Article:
The only reason I truly hope this works out is because of the amazing people at MDRX they deserve a huge win. Northwell will survive no matter what, this isn’t their core business. Yet, it could be a bad day for some executives if this doesn’t pan out – it isn’t just about delivery it is about building a product that sells. That is usually the part hospitals miss in this equation because hospitals and their executive are NOT commercial software executives. Look at NYP and MSFT – they had a partnership, but MSFT healthcare didn’t sell and NYP got stuck with a bunch of analytic tools that aren’t supported and had to be sunset. Same happened with Google Health and their partnerships.

    Back to the people – MDRX has some amazing people, hopefully this works and they will go on to be very successful, but in many ways this seems like a hail Mary play…it will be very interesting to see what comes up at the earnings call….but there is a ton here that does not make any sense; financially, strategically this is not a good development for MDRX, its customers, prospects or shareholders.

    Best of luck MDRX…you will need IT!

  3. “Perhaps that end-user accountability will result in something more tangible than the ambulatory-focused Avenel software Allscripts launched at HIMSS18, only to cease mentioning it almost immediately afterwards.”
    According to this report from Axios: https://www.axios.com/northwell-health-allscripts-electronic-health-record-0e4e7cab-c55f-4c64-9940-7affff3fa239.html
    This effort will be based on Avenel: “Northwell will use an existing Allscripts product called Avenel, which uses artificial intelligence and Microsoft’s cloud technology, as the chassis of its new system”
    The AI-angle is a head-scratcher. Get someone to actually explain it. Also the new FDA guidance on CDS will require any AI recommendations to be clearly spelled out with other regulations to come

  4. Just a note that Francisco Partners no longer own Quadramed. They sold it off to Harris (division of Constellation) back in 2013.
    The same applies to others like CoverMyMeds and T-System. This is because FP’s website lists both current and exited companies on it’s investments page.

  5. It is difficult to see how a vendor partnering with a single health system to develop a new EHR could be successful for both parties. If the organization is not very unique, it has devoted tremendous organizational attention and staff time to a project that could have produced a comparable result without its involvement. Or, if the organization is actually as special as it thinks it is, and the partnership as literal and singular as the press release claims, the brand-new software will be encumbered by org-specific quirks.

    More likely: This “partnership” was needed to stroke some execs’ egos long enough to not switch from Allscripts, while Allscripts will (reasonably) take the project in whatever directions meet its own objectives.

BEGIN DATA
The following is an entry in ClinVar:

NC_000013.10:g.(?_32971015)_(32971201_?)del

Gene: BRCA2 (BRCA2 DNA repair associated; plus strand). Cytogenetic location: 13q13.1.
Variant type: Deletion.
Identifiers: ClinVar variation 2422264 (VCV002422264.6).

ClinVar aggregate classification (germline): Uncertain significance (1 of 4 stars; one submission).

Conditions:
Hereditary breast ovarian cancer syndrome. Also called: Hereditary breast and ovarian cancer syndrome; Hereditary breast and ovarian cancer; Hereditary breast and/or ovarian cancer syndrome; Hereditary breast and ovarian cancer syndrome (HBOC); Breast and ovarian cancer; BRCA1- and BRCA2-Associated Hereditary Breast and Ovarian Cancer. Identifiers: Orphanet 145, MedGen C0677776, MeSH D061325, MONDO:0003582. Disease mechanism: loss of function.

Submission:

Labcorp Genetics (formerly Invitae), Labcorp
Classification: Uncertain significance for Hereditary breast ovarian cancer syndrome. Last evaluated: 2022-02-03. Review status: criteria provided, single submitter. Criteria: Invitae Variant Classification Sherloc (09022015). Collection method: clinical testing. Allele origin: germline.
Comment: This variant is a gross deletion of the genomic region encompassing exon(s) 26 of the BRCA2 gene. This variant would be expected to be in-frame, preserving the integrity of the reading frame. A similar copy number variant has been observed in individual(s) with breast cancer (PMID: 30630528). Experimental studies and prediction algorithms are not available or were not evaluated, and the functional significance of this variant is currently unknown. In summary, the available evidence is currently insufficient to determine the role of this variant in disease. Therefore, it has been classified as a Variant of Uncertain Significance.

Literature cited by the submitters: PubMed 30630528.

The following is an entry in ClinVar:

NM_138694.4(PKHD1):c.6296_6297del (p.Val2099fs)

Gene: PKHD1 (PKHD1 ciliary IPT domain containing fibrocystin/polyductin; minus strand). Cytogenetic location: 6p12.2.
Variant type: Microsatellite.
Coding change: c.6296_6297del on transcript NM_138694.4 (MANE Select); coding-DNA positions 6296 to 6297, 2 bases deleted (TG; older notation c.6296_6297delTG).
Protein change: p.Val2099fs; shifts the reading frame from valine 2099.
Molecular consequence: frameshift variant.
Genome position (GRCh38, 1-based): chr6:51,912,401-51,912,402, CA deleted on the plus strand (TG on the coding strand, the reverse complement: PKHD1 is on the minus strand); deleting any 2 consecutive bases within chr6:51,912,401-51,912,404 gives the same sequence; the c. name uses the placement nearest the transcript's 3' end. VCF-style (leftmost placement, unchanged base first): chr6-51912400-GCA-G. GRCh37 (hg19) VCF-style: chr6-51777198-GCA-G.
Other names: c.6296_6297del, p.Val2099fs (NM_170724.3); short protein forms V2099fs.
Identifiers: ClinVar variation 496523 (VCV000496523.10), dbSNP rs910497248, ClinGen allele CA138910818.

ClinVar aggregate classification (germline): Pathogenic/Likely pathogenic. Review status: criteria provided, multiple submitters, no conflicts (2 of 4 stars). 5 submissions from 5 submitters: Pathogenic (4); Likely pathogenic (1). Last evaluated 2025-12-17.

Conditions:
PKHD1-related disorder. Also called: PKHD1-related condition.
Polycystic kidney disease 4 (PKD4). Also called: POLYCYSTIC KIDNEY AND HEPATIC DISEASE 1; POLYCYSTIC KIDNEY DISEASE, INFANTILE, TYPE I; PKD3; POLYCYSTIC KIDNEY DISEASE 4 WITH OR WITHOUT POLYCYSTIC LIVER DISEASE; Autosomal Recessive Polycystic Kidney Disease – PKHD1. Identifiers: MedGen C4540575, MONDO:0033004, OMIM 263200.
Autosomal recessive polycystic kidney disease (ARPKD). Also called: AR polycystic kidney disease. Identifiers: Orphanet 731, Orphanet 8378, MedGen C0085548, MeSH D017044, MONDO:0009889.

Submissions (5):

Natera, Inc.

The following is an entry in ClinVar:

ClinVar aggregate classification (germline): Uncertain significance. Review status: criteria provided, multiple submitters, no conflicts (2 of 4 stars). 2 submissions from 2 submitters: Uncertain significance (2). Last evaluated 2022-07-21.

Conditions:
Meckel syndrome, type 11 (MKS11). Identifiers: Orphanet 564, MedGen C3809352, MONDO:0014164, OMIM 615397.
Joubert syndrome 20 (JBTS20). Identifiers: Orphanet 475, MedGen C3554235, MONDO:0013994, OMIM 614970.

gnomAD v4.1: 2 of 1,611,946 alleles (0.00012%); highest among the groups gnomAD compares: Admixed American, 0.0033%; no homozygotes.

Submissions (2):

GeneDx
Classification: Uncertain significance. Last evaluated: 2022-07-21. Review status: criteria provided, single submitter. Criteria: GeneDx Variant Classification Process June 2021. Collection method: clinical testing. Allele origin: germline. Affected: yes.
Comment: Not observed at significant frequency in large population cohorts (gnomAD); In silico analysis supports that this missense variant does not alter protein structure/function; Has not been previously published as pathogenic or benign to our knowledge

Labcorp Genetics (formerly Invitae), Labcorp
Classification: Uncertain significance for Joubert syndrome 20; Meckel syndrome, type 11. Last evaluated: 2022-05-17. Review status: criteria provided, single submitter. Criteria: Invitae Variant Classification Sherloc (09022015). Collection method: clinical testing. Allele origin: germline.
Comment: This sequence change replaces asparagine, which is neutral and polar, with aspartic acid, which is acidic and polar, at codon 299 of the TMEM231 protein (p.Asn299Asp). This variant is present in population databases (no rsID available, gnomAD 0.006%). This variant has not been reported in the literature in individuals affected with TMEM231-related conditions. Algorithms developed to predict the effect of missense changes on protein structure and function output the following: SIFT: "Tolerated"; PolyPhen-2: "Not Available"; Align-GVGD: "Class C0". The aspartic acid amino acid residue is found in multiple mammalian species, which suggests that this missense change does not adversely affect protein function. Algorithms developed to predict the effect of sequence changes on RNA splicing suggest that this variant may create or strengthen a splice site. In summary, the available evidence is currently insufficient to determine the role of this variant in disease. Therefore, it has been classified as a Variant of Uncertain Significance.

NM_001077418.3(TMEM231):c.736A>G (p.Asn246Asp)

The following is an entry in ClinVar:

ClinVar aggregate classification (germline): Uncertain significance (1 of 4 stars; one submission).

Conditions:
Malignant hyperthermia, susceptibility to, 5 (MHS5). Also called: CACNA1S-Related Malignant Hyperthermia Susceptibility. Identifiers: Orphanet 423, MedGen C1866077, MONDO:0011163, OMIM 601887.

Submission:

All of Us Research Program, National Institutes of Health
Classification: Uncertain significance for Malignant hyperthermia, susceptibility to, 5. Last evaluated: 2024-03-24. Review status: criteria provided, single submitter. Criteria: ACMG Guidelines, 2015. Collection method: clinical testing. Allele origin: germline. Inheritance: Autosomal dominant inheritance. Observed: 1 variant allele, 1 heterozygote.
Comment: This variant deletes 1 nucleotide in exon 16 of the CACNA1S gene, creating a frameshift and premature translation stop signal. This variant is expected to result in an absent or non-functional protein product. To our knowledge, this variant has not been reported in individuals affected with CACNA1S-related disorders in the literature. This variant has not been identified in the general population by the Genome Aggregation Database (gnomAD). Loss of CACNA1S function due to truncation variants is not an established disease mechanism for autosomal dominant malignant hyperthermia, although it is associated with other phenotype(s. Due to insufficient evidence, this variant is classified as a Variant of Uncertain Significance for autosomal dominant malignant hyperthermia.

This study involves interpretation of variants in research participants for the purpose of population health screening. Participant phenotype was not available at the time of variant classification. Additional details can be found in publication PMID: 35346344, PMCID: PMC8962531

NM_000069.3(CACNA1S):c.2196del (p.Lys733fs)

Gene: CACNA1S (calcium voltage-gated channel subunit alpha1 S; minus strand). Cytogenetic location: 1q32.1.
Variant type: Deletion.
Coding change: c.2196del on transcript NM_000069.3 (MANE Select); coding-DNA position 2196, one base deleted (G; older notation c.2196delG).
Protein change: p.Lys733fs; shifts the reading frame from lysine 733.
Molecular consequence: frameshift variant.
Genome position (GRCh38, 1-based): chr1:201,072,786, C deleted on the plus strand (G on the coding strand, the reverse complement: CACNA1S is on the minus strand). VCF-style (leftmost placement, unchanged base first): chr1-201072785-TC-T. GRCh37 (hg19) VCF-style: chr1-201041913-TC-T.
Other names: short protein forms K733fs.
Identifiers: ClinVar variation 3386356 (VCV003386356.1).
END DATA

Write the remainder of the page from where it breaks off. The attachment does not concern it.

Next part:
6. “Northwell Health (NY) physicians and IT and operations staff will work with Allscripts to develop a cloud-based EHR incorporating voice recognition and artificial intelligence.” I think they mean “speech recognition”.

    “Speech recognition” means analyzing sound to figure out what is being said.

    “Voice recognition” means analyzing sound to figure out who is speaking.

    • Northwell Health (NY) will work with Allscripts to develop a cloud-based EHR incorporating voice recognition and artificial intelligence…….

      Just another head line created to drive perceived value. Allscripts has thrown out “stories” of great wonderful things to come repeatedly around the end of quarters/financial numbers. If not unimaginable things to come, they purchase small random software companies with utilities and not much of anything else.

      First part of 2018 Paul Black proudly boasted the Healthcare Industries first “Machine Learning” EHR. Avenel. 2 years later, 2019 fast coming to a close and still NO public evidence of this “Industry first “ML” Obviously Avenel had been in development several years before announcement in 2018 we hope. If Avenel exists and has been in development for several years prior to its announcement and is still not available that is a major red flag.

      Paul and his circus of clowns have reduced this billion dollar a year companies RD division to ash, they can no longer develop any meaningful products let alone , maintain current products in house. The core of this new venture is Avenel?

      Maybe the announcement in 2018 was a desperate close thrown out at a time when many Allscripts clients ,obtained via acquisitions and mergers or legacy were exploring and executing on other options. Who knows.

      Paul and Allscripts you on the clock again How long until this new venture is public and please tell us how this product will be AI/ML?

  7. About the gold sponsor Summit Healthcare; they were my HL7/CCD interface engine for 3 years. Great product and excellent support staff.

    I am with a new company now and the engine we currently use [whose name I will not mention, but if George Gershwin built HL7 interfaces this engine would make him…’Blue’…] has a much bigger install base but cannot compare in simplicity and ease of use.

    For medium and large healthcare businesses needing an HL7 engine, I highly recommend looking at Summit Healthcare’s offerings.
    (which includes more than just that but it is all I am familiar with)